The Department of State encourages all U.S. citizens traveling or residing abroad to register via the State Department's travel registration website or at the nearest U.S. embassy or consulate abroad. Registration will make your presence and whereabouts known in case it is necessary to contact you in an emergency and will enable you to receive up-to-date information on security conditions.

Emergency information concerning Americans traveling abroad may be obtained by calling 1-888-407-4747 toll free in the U.S. and Canada or the regular toll line 1-202-501-4444 for callers outside the U.S. and Canada.

The National Passport Information Center (NPIC) is the U.S. Department of State's single, centralized public contact center for U.S. passport information. Telephone: 1-877-4-USA-PPT (1-877-487-2778); TDD/TTY: 1-888-874-7793. Passport information is available 24 hours, 7 days a week. You may speak with a representative Monday-Friday, 8 a.m. to 10 p.m., Eastern Time, excluding federal holidays.

Travelers can check the latest health information with the U.S. Centers for Disease Control and Prevention in Atlanta, Georgia. A hotline at 800-CDC-INFO (800-232-4636) and a web site at http://wwwn.cdc.gov/travel/default.aspx give the most recent health advisories, immunization recommendations or requirements, and advice on food and drinking water safety for regions and countries. The CDC publication "Health Information for International Travel" can be found at http://wwwn.cdc.gov/travel/contentYellowBook.aspx.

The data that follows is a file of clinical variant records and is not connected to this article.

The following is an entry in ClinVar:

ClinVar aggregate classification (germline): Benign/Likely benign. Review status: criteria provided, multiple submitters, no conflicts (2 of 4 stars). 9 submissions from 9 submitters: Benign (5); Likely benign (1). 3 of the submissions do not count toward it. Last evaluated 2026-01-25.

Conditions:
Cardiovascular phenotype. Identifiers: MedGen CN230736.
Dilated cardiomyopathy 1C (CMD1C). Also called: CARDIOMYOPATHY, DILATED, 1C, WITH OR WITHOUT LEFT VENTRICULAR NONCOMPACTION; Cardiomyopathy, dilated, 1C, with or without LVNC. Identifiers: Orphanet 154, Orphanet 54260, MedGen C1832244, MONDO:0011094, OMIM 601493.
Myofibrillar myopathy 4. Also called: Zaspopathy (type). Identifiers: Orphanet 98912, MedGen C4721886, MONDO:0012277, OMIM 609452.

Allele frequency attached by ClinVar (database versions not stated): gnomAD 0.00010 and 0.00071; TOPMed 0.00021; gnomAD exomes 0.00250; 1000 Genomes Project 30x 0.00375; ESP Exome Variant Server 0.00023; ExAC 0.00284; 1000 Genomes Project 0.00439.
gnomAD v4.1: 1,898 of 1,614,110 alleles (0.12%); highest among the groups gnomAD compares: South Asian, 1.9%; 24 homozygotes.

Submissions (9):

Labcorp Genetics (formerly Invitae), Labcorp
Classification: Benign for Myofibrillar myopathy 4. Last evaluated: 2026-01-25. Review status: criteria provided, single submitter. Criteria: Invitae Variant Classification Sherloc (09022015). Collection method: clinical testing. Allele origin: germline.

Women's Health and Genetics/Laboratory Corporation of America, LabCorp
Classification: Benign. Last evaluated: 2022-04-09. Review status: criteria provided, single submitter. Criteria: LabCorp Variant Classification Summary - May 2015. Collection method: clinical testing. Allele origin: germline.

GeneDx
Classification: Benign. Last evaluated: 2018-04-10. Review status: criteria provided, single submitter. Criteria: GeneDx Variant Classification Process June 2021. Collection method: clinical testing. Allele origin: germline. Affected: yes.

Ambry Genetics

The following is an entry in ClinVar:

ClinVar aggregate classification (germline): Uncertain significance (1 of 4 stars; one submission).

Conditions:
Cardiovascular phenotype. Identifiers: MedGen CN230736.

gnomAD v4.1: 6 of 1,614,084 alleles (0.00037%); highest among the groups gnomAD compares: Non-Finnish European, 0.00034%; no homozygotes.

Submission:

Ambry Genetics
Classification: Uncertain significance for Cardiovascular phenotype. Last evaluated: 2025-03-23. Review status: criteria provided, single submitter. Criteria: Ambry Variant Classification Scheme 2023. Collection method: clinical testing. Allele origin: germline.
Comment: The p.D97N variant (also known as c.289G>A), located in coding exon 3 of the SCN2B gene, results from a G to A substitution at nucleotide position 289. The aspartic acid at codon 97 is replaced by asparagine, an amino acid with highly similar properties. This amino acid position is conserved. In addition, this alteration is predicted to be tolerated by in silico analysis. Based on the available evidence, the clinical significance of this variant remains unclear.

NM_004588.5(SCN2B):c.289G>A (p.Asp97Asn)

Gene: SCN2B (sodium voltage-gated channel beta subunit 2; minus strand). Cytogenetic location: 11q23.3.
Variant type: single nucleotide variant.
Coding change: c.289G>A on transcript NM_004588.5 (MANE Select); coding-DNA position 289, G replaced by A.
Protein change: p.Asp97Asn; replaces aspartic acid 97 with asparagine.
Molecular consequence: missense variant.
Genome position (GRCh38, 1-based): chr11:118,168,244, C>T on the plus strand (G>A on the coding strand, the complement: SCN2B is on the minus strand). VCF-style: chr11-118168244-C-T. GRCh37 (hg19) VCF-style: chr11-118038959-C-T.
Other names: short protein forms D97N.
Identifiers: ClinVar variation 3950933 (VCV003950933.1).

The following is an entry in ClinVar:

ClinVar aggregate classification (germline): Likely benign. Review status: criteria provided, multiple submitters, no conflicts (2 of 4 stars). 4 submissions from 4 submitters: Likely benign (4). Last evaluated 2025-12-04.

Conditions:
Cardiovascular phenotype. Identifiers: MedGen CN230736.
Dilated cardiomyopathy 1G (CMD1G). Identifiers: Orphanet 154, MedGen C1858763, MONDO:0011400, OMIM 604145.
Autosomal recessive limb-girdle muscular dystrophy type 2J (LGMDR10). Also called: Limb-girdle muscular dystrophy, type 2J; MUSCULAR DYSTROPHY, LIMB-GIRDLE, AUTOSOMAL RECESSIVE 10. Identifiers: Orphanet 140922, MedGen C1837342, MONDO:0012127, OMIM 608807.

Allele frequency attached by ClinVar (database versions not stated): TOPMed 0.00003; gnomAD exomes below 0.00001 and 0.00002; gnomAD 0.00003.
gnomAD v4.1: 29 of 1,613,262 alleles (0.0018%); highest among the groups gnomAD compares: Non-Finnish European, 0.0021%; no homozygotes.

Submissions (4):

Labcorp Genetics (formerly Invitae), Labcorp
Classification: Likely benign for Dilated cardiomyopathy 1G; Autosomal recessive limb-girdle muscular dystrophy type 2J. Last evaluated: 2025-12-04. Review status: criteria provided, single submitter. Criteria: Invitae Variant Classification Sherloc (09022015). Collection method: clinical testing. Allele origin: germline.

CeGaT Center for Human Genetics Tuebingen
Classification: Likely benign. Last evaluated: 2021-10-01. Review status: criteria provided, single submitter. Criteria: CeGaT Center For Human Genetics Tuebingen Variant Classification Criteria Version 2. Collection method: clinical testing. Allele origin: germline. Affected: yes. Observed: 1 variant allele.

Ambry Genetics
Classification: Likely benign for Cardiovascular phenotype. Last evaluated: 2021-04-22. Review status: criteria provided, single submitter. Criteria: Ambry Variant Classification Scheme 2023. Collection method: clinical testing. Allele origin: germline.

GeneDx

Further Electronic Information

Department of State Web Site. Available on the Internet at http://www.state.gov, the Department of State web site provides timely, global access to official U.S. foreign policy information, including Background Notes and daily press briefings along with the directory of key officers of Foreign Service posts and more. The Overseas Security Advisory Council (OSAC) provides security information and regional news that impact U.S. companies working abroad through its website http://www.osac.gov

Export.gov provides a portal to all export-related assistance and market information offered by the federal government and provides trade leads, free export counseling, help with the export process, and more.

STAT-USA/Internet, a service of the U.S. Department of Commerce, provides authoritative economic, business, and international trade information from the Federal government. The site includes current and historical trade-related releases, international market research, trade opportunities, and country analysis and provides access to the National Trade Data Bank.


Niger River

River, Africa

Niger basin [Credit: Encyclopædia Britannica, Inc.]principal river of western Africa. With a length of 2,600 miles (4,200 km), it is the third longest river in Africa, after the Nile and the Congo...>>>Read On<<<

Niger in 2004

Niger Area: 1,189,546 sq km (459,286 sq mi) Population (2004 est.): 11,679,000 Capital: Niamey Head of state and government: President Tandja Mamadou, assisted by Prime Minister Hama Amadou Niger ...>>>Read On<<<


Disclaimer

This is not the official site of this country. Most of the information in this site were taken from the U.S. Department of State, The Central Intelligence Agency, The United Nations, [1],[2], [3], [4], [5],[6], [7], [8], [9], [10], [11], [12], [13], [14],[15], [16], [17], [18], [19], [20], [21], [22], [23], [24],[25], [26], [27], [28], [29], [30],[31], [32], [33], [34], and the [35].

Other sources of information will be mentioned as they are posted.